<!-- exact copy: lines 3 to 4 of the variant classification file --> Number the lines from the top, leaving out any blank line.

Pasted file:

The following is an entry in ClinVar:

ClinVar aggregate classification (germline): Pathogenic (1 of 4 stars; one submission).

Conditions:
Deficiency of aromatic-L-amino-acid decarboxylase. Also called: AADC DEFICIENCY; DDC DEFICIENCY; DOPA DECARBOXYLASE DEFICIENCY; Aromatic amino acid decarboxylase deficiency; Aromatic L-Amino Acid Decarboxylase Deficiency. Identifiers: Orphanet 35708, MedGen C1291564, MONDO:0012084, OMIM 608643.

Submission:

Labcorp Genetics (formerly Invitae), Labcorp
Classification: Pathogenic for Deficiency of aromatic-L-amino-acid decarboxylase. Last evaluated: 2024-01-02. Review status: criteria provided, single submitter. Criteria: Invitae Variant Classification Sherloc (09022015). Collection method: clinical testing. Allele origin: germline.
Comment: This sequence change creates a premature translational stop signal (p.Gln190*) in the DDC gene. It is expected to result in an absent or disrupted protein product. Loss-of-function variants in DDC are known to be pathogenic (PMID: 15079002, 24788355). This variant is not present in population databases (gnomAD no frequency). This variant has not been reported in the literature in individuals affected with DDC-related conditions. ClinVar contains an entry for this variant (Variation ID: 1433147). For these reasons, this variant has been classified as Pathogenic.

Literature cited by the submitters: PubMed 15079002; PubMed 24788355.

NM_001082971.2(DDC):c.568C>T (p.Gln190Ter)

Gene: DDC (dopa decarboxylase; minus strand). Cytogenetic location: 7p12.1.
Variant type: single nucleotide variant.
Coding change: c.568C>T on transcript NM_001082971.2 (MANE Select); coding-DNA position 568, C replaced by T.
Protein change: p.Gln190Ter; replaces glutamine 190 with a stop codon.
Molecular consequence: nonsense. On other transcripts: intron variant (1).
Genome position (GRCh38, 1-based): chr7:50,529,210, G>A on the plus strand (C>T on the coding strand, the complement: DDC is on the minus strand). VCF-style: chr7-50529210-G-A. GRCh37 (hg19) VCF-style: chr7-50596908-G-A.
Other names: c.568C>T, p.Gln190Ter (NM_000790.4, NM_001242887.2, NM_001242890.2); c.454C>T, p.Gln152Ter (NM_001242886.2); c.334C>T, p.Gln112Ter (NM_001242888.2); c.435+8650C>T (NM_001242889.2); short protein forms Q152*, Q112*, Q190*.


Conditions:
Deficiency of aromatic-L-amino-acid decarboxylase. Also called: AADC DEFICIENCY; DDC DEFICIENCY; DOPA DECARBOXYLASE DEFICIENCY; Aromatic amino acid decarboxylase deficiency; Aromatic L-Amino Acid Decarboxylase Deficiency. Identifiers: Orphanet 35708, MedGen C1291564, MONDO:0012084, OMIM 608643.